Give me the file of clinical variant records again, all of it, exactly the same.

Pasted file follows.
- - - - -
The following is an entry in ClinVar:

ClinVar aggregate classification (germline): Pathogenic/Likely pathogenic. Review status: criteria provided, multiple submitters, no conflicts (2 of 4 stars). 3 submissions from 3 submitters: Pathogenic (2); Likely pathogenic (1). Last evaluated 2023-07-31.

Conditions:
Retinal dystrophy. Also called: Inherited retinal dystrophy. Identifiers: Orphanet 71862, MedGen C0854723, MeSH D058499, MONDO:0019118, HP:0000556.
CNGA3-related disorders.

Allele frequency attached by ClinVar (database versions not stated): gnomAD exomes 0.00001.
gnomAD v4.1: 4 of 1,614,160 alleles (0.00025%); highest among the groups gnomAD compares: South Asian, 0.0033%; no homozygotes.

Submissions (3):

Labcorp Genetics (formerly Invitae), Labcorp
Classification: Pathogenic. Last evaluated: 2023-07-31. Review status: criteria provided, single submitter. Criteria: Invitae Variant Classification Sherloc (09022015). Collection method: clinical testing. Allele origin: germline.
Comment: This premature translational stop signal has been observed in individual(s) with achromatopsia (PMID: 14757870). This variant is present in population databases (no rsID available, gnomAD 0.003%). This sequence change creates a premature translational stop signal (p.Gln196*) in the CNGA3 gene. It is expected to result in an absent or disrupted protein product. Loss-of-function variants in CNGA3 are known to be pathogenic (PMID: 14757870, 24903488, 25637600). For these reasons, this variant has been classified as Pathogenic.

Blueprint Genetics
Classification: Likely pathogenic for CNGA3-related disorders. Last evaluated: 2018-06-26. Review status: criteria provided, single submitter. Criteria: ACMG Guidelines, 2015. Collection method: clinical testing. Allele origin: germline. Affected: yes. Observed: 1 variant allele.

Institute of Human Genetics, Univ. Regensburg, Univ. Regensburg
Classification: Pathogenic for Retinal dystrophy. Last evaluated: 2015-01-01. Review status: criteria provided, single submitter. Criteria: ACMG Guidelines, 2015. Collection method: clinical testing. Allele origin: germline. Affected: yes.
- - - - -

The following is an entry in ClinVar:

ClinVar aggregate classification (germline): Pathogenic/Likely pathogenic. Review status: criteria provided, multiple submitters, no conflicts (2 of 4 stars). 3 submissions from 3 submitters: Pathogenic (2); Likely pathogenic (1). Last evaluated 2023-07-31.

Conditions:
Retinal dystrophy. Also called: Inherited retinal dystrophy. Identifiers: Orphanet 71862, MedGen C0854723, MeSH D058499, MONDO:0019118, HP:0000556.
CNGA3-related disorders.

Allele frequency attached by ClinVar (database versions not stated): gnomAD exomes 0.00001.
gnomAD v4.1: 4 of 1,614,160 alleles (0.00025%); highest among the groups gnomAD compares: South Asian, 0.0033%; no homozygotes.

Submissions (3):

Labcorp Genetics (formerly Invitae), Labcorp
Classification: Pathogenic. Last evaluated: 2023-07-31. Review status: criteria provided, single submitter. Criteria: Invitae Variant Classification Sherloc (09022015). Collection method: clinical testing. Allele origin: germline.
Comment: This premature translational stop signal has been observed in individual(s) with achromatopsia (PMID: 14757870). This variant is present in population databases (no rsID available, gnomAD 0.003%). This sequence change creates a premature translational stop signal (p.Gln196*) in the CNGA3 gene. It is expected to result in an absent or disrupted protein product. Loss-of-function variants in CNGA3 are known to be pathogenic (PMID: 14757870, 24903488, 25637600). For these reasons, this variant has been classified as Pathogenic.

Blueprint Genetics
Classification: Likely pathogenic for CNGA3-related disorders. Last evaluated: 2018-06-26. Review status: criteria provided, single submitter. Criteria: ACMG Guidelines, 2015. Collection method: clinical testing. Allele origin: germline. Affected: yes. Observed: 1 variant allele.

Institute of Human Genetics, Univ. Regensburg, Univ. Regensburg
Classification: Pathogenic for Retinal dystrophy. Last evaluated: 2015-01-01. Review status: criteria provided, single submitter. Criteria: ACMG Guidelines, 2015. Collection method: clinical testing. Allele origin: germline. Affected: yes.